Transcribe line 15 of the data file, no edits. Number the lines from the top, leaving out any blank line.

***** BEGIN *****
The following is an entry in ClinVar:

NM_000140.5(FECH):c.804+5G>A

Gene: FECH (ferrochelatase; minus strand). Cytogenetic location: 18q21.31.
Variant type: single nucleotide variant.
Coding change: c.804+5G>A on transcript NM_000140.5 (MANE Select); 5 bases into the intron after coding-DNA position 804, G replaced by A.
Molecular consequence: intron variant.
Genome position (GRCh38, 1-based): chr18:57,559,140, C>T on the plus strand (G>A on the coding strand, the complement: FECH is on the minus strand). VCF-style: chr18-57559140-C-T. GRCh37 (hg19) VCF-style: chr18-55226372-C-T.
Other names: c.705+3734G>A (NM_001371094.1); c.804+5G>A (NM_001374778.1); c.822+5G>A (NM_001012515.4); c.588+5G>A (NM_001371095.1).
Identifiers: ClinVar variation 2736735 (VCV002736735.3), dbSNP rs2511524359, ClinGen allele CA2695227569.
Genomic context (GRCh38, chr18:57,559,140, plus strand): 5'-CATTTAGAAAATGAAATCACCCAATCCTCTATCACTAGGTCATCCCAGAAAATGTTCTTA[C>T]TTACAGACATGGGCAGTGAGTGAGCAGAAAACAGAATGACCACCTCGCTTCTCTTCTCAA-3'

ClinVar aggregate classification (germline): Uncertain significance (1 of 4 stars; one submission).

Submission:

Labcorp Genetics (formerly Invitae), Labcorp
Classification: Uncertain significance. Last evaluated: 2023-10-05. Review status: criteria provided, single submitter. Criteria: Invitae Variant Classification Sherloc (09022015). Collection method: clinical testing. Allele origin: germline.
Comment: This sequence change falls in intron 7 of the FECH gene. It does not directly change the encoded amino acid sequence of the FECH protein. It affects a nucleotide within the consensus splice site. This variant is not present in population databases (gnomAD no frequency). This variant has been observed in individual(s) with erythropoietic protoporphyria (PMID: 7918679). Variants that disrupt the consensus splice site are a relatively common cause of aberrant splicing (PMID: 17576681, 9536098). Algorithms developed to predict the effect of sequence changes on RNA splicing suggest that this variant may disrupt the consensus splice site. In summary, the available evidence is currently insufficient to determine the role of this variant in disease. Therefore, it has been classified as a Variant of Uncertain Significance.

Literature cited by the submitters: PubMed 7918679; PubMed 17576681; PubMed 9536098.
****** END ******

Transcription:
Comment: This sequence change falls in intron 7 of the FECH gene. It does not directly change the encoded amino acid sequence of the FECH protein. It affects a nucleotide within the consensus splice site. This variant is not present in population databases (gnomAD no frequency). This variant has been observed in individual(s) with erythropoietic protoporphyria (PMID: 7918679). Variants that disrupt the consensus splice site are a relatively common cause of aberrant splicing (PMID: 17576681, 9536098). Algorithms developed to predict the effect of sequence changes on RNA splicing suggest that this variant may disrupt the consensus splice site. In summary, the available evidence is currently insufficient to determine the role of this variant in disease. Therefore, it has been classified as a Variant of Uncertain Significance.